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NFT is the digital artwork based on blockchain technology. NFT allow the users to get real ownership rights for their work and ensure that they can use legal possession options for their property. However, since this technology is fairly new, there are a lot of people who do not have any idea about how it works. The crypto scammers are taking advantage of the lack of knowledge about this new technology and using it to dupe investors.
A fake digital artist succeeded in selling forged artwork posing as Banksy. The investors who believed that he was the famous artist purchased NFT worth one million USD from the posing scammers. This transaction took place on the famous NFT market called Rarible. The scammer went on to claim that the proceeds from this sale are going to go to a charity as well. On the same NFT marketplace, an artist based in Brooklyn saw his work listed under a different name.
Scammers are Making Money from Stolen Artworks
In the real world, many artists suffer from posing paintings and plagiarism. However, in the NFT world, it takes much less effort to copy someone else’s work. The NFT is nothing more than a digital media file that has been minted under an ownership namesake. Therefore, the artists often come across their work copies which are minted under a fake name.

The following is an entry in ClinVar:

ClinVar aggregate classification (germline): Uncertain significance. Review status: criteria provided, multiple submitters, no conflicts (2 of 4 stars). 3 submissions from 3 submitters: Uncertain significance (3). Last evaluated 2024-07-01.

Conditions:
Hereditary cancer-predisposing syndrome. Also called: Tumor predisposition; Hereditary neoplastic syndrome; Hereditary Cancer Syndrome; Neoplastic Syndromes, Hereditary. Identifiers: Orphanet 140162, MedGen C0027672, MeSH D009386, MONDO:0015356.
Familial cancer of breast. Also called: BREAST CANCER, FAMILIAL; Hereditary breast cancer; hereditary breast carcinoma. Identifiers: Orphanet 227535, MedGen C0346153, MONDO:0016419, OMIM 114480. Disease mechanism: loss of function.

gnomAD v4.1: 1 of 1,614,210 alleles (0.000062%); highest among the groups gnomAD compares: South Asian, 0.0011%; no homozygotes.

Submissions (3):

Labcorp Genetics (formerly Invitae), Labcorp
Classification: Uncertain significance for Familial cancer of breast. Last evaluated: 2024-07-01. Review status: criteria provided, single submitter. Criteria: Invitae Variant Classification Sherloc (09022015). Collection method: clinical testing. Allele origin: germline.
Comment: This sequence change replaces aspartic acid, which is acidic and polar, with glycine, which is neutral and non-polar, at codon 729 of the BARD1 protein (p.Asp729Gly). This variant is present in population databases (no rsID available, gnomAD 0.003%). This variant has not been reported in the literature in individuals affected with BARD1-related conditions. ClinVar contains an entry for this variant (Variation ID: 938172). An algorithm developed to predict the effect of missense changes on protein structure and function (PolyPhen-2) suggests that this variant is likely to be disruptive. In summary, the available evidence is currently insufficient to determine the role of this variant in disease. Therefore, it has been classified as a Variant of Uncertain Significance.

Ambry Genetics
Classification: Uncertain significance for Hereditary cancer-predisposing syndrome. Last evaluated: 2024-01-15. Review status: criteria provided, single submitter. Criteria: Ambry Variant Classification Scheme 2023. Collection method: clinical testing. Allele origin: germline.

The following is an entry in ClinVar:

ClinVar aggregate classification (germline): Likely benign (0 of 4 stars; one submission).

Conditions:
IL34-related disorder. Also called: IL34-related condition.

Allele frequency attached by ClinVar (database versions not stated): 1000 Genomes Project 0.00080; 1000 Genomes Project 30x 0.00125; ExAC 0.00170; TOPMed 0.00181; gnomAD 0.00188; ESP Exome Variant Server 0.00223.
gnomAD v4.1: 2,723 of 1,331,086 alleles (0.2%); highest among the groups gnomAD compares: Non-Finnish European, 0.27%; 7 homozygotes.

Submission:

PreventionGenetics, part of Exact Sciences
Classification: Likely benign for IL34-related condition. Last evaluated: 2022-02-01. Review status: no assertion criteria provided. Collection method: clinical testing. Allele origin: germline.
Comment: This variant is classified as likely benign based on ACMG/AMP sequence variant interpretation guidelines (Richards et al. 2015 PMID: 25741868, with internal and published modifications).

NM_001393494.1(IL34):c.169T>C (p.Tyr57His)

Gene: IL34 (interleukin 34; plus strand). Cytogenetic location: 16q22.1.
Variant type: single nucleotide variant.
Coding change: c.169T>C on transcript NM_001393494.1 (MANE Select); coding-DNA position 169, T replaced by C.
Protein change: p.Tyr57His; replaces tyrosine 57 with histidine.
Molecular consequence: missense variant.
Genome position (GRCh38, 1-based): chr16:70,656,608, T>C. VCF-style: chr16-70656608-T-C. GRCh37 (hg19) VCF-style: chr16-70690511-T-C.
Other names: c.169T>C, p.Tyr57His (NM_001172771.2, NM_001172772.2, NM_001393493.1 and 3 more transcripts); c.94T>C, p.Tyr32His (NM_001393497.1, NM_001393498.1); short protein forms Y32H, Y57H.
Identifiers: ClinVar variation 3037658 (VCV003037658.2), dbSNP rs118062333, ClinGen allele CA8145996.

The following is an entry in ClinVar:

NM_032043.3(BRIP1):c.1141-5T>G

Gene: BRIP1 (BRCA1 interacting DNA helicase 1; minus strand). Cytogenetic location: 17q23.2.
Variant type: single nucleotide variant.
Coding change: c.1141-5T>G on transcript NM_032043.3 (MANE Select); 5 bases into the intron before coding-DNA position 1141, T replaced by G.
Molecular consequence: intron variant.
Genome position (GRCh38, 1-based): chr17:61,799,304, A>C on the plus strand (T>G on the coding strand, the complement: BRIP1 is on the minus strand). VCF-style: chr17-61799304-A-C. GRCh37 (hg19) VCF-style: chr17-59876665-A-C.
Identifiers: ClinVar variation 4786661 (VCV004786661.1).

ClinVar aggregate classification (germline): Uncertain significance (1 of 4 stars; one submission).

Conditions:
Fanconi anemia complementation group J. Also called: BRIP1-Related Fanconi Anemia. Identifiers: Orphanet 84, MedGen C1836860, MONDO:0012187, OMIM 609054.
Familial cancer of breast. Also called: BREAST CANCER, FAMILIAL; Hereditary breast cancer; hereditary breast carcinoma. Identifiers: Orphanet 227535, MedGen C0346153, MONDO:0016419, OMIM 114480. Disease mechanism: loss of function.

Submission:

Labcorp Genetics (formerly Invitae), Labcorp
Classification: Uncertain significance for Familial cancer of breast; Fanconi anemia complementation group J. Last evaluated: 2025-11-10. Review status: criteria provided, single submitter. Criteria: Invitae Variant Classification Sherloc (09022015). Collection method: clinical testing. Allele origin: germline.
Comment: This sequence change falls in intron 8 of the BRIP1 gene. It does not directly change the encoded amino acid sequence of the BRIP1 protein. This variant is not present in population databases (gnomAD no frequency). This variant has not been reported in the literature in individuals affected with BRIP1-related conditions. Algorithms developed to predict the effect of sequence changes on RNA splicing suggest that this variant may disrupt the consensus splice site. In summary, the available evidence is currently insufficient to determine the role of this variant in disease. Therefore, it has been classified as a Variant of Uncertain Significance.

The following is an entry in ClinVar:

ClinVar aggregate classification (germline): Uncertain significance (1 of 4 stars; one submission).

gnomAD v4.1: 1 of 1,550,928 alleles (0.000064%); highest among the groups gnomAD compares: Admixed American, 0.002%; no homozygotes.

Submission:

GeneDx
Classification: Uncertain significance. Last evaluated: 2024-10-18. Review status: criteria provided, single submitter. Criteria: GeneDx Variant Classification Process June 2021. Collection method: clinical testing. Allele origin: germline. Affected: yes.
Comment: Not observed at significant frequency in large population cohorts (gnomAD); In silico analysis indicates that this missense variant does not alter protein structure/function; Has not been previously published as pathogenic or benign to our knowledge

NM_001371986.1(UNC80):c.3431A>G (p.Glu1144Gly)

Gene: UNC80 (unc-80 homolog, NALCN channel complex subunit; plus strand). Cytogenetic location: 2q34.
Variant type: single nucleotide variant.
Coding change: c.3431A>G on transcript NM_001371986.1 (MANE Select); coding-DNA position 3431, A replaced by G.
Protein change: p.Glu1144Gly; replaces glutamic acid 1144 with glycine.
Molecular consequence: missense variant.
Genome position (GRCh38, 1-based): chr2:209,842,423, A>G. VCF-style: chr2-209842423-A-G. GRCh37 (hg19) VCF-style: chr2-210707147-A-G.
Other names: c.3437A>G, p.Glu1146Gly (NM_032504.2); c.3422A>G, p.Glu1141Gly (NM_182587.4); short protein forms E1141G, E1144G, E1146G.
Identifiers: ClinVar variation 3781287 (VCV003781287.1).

The artists who saw copies of his artwork trading on Rarible managed to take them down before any sales were made. However, scammers, in many cases, succeed in getting away with their theft. A very famous Japanese artist and anime illustrator named Qinni died last year. Scammers went on to hijack his work and sell it for a profit on the NFT marketplace. The investors who had no idea about the real artists were duped with fake art illustrations as well.
Another Japan-based anime illustrator Loish posted public warning messages on her social media account that she does not have any NFT artwork on sale. The scammers notice the work of the famous artists who have not switched to the digital markets yet and duped the investors with the stolen copy of their work.
Some scammers are contacting the struggling NFT artists and offer them a chance to list their artwork on high-grossing artwork marketplaces. These scammers often ask for cryptocurrency-based payment upfront. They keep asking for more money in different ways until the victim realizes that they have been duped by them. Real art dealers ask for payment when a real sale has been made.